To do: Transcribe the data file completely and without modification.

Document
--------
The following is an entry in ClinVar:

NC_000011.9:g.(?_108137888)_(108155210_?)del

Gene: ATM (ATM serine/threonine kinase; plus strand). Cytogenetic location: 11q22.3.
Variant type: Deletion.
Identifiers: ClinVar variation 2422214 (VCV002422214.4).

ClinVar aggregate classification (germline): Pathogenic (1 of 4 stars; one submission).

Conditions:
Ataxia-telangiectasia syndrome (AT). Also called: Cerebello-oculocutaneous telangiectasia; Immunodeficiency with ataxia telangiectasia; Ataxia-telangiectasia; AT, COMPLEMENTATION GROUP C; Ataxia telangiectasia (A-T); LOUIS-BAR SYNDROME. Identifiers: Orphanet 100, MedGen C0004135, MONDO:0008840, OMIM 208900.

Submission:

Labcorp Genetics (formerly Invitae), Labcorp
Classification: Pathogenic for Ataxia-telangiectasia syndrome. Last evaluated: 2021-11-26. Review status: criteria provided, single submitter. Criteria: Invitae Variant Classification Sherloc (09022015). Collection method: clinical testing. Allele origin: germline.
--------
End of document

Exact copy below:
The following is an entry in ClinVar:

NC_000011.9:g.(?_108137888)_(108155210_?)del

Gene: ATM (ATM serine/threonine kinase; plus strand). Cytogenetic location: 11q22.3.
Variant type: Deletion.
Identifiers: ClinVar variation 2422214 (VCV002422214.4).

ClinVar aggregate classification (germline): Pathogenic (1 of 4 stars; one submission).

Conditions:
Ataxia-telangiectasia syndrome (AT). Also called: Cerebello-oculocutaneous telangiectasia; Immunodeficiency with ataxia telangiectasia; Ataxia-telangiectasia; AT, COMPLEMENTATION GROUP C; Ataxia telangiectasia (A-T); LOUIS-BAR SYNDROME. Identifiers: Orphanet 100, MedGen C0004135, MONDO:0008840, OMIM 208900.

Submission:

Labcorp Genetics (formerly Invitae), Labcorp
Classification: Pathogenic for Ataxia-telangiectasia syndrome. Last evaluated: 2021-11-26. Review status: criteria provided, single submitter. Criteria: Invitae Variant Classification Sherloc (09022015). Collection method: clinical testing. Allele origin: germline.